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Why Isn’t Google Playing Ball?

January 15, 2014 By Pete Sheinbaum
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When Google announced its new policy to encrypt 100 percent of search result data, marketers and publishers flew into a minor panic. The keyword data so many relied on to optimize their sites or to target ads was now hidden. In a double whammy of sorts, Google shortly thereafter introduced a brand new search algorithm called "Hummingbird," further de-emphasizing the once-powerful keyword. Google responded to questions about these changes with an emphasis toward protecting consumer privacy, but I believe other motives are at play.

People, including me, initially thought that the update hurt publishers the most because valuable analytics were no longer accessible. But the more I look at the situation, the more I believe the real targets of these updates were the advertising networks. By removing search queries from publishers' site analytics, Google's changes really hurt all of the pixel droppers that are correlating your personal keyword search history to targeted advertising. The ad networks that were building search profiles of users are now cut off from this data, and this will likely degrade the quality of their algorithms (read: be a big problem).

What Was Lost
How does this work, exactly? Well, how many times have you wandered onto a website and seen an ad for that car you searched for two weeks ago, or that pair of shoes that are now sitting in your closet, delivered overnight by Zappos? Remember your quest for these items started with a Google search, moved through several sites offering reviews or advice, and ended with you ultimately clicking "buy now"? Along the path to your commerce victory, one or more of the sites you visited was running ad servers—and the networks supplying the ads—that married your Google search query with your online identity. Embedded in your cookie cache, and tied back to the server farms, is a profile of you and what you were looking for. Now when you visit other sites, these same ad networks are serving ads to you related to what you were searching for, even if that search is now woefully out of date (but that's another topic altogether).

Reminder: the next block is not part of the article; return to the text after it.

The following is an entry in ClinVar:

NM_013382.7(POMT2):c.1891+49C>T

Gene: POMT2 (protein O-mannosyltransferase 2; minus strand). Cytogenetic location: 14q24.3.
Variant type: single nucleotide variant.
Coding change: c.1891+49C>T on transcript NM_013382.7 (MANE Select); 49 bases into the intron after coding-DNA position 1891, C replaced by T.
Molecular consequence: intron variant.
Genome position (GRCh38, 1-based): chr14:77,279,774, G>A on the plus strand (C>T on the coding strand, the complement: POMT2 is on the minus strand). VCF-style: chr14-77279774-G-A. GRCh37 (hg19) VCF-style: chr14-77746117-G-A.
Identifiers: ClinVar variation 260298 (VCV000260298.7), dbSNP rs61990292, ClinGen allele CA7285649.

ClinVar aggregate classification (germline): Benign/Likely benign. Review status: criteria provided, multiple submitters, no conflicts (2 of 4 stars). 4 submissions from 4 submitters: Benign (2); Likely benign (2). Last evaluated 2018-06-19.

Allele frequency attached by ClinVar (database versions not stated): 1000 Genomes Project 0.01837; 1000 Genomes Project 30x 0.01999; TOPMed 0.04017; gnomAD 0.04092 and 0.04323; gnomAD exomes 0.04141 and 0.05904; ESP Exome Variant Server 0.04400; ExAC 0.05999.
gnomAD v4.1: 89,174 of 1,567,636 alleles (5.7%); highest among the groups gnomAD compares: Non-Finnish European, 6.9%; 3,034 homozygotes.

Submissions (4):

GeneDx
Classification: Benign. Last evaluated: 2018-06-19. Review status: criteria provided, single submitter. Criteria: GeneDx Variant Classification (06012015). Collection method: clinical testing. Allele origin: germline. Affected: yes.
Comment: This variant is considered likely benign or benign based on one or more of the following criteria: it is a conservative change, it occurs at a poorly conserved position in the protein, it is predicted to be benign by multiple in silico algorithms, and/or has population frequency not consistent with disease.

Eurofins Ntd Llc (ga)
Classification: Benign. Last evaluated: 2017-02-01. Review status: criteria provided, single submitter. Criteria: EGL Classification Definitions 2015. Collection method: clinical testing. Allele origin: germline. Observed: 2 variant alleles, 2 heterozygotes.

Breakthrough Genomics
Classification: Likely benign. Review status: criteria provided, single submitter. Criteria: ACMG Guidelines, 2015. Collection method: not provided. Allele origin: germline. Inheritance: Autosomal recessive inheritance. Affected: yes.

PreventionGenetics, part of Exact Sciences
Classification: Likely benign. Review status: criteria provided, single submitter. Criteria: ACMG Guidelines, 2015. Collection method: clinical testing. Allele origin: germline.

In theory, tying your search history to you means you'll see more targeted ads and increases the likelihood you will click on them, or remember the brands you have seen. And this may be true. Better performance on the ads will allow these networks to charge more, make more money, grow their business, and perhaps even compete with Google for more ad dollars. Therein lies the rub. Google owns this data, it has been giving it away for free, and that was enabling its competition. Not any more.

 

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